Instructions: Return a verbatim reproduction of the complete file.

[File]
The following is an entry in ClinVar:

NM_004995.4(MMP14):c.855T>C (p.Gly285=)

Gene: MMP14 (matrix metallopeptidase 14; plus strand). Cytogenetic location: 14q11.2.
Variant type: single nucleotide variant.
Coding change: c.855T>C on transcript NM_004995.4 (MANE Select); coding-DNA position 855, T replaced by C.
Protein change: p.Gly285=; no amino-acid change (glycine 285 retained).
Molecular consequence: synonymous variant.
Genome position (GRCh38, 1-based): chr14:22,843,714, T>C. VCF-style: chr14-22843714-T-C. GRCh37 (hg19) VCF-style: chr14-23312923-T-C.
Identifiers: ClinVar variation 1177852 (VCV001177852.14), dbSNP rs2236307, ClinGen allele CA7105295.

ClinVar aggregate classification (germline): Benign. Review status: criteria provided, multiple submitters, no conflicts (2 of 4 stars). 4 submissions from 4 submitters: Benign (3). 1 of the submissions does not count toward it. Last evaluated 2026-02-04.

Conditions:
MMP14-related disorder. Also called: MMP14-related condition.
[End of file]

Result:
The following is an entry in ClinVar:

NM_004995.4(MMP14):c.855T>C (p.Gly285=)

Gene: MMP14 (matrix metallopeptidase 14; plus strand). Cytogenetic location: 14q11.2.
Variant type: single nucleotide variant.
Coding change: c.855T>C on transcript NM_004995.4 (MANE Select); coding-DNA position 855, T replaced by C.
Protein change: p.Gly285=; no amino-acid change (glycine 285 retained).
Molecular consequence: synonymous variant.
Genome position (GRCh38, 1-based): chr14:22,843,714, T>C. VCF-style: chr14-22843714-T-C. GRCh37 (hg19) VCF-style: chr14-23312923-T-C.
Identifiers: ClinVar variation 1177852 (VCV001177852.14), dbSNP rs2236307, ClinGen allele CA7105295.

ClinVar aggregate classification (germline): Benign. Review status: criteria provided, multiple submitters, no conflicts (2 of 4 stars). 4 submissions from 4 submitters: Benign (3). 1 of the submissions does not count toward it. Last evaluated 2026-02-04.

Conditions:
MMP14-related disorder. Also called: MMP14-related condition.